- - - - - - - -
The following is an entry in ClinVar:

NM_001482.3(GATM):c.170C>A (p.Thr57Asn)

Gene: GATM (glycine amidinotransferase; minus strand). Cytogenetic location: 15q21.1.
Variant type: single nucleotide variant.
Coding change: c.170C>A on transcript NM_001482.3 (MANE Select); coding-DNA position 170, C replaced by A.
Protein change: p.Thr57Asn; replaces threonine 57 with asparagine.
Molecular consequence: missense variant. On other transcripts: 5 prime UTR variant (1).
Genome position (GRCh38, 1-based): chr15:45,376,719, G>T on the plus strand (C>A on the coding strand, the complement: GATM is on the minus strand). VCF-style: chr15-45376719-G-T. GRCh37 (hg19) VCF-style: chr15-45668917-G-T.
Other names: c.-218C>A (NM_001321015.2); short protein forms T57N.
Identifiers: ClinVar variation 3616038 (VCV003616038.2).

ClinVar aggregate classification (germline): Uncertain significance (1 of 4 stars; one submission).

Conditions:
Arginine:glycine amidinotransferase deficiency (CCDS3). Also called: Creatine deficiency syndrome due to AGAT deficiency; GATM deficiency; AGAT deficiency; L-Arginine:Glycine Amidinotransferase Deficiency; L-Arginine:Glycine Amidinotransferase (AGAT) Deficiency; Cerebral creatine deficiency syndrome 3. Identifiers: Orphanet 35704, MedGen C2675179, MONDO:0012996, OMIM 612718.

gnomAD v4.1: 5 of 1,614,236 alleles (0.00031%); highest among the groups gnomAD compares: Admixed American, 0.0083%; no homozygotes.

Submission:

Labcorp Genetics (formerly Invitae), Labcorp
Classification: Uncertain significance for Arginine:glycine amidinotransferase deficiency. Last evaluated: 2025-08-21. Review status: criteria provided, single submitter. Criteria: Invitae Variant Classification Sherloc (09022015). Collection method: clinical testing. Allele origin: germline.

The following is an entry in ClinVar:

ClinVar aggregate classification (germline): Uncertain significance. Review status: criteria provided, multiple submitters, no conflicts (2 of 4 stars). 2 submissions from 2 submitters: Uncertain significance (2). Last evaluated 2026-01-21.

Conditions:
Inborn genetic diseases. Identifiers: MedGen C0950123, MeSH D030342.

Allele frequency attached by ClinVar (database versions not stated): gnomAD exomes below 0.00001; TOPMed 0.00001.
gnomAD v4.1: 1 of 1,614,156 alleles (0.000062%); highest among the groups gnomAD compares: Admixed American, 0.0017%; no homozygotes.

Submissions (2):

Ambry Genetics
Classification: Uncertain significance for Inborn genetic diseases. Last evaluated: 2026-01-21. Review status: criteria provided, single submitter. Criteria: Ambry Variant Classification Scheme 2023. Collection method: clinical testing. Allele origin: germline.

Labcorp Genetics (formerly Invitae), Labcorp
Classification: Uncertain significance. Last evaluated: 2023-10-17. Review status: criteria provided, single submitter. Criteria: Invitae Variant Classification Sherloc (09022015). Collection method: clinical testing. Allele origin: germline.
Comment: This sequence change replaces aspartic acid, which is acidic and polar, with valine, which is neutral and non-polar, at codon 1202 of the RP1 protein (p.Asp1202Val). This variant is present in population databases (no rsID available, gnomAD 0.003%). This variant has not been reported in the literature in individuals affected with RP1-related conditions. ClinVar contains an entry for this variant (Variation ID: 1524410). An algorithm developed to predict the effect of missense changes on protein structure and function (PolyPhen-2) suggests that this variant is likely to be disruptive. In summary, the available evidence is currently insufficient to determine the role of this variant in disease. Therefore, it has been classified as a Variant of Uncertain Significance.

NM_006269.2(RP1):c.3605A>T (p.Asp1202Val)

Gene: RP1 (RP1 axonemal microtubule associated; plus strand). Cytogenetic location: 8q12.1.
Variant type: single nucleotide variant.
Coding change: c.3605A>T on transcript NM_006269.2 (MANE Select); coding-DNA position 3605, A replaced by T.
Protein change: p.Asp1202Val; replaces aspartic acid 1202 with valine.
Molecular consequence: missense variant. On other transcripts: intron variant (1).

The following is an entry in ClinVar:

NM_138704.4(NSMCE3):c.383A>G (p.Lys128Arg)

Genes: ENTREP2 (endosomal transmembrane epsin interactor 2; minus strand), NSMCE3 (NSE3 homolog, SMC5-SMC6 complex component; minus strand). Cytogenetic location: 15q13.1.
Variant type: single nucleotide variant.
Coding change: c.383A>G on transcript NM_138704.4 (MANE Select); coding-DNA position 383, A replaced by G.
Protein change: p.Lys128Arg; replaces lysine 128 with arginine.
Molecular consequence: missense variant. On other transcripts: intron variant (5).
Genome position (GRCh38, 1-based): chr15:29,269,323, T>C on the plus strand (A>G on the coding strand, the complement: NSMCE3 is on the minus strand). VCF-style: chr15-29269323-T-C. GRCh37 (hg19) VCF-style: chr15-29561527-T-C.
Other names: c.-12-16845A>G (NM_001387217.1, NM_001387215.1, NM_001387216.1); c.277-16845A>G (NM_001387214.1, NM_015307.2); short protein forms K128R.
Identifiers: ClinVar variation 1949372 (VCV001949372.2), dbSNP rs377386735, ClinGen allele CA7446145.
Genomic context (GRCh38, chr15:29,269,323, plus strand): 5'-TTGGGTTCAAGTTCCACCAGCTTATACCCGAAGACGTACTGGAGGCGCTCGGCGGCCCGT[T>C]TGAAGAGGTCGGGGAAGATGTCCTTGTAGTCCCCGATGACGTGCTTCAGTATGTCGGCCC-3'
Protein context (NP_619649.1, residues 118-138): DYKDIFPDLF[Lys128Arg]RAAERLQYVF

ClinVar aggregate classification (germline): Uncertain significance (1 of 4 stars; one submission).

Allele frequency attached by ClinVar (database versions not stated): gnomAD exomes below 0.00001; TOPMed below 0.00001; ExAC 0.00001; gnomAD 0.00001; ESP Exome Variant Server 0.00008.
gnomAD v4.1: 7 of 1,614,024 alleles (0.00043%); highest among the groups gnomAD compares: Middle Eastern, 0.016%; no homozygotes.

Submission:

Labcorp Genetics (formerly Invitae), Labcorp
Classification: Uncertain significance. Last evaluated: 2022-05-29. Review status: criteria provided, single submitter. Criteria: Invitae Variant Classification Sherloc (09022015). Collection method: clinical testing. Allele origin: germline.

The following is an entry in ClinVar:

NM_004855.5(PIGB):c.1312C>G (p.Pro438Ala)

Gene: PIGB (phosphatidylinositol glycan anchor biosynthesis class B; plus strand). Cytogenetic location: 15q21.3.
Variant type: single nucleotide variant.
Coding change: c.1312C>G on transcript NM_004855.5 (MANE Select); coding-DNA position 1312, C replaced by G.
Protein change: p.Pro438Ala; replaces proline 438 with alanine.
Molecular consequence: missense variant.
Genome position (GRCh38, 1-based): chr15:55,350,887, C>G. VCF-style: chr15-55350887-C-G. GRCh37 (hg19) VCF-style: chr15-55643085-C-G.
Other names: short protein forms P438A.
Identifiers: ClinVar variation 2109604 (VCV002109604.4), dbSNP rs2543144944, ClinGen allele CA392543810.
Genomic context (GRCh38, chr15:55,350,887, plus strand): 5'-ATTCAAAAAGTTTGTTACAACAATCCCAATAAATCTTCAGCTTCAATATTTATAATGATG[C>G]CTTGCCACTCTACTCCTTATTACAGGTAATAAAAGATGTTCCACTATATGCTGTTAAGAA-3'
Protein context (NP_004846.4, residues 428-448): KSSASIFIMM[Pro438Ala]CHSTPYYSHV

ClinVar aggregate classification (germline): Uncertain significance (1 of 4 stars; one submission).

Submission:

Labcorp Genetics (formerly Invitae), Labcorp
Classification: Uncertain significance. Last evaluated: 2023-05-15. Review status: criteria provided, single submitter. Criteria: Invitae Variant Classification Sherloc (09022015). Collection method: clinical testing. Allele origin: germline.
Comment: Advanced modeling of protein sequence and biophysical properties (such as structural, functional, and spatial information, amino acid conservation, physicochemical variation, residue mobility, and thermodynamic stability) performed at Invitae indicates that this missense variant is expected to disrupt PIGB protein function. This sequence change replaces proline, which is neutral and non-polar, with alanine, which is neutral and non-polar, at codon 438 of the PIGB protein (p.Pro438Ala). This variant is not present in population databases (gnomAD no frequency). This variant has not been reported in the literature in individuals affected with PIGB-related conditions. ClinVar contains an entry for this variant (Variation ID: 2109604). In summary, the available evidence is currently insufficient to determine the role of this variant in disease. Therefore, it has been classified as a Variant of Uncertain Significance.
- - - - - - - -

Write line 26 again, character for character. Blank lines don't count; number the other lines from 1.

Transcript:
Classification: Uncertain significance for Inborn genetic diseases. Last evaluated: 2026-01-21. Review status: criteria provided, single submitter. Criteria: Ambry Variant Classification Scheme 2023. Collection method: clinical testing. Allele origin: germline.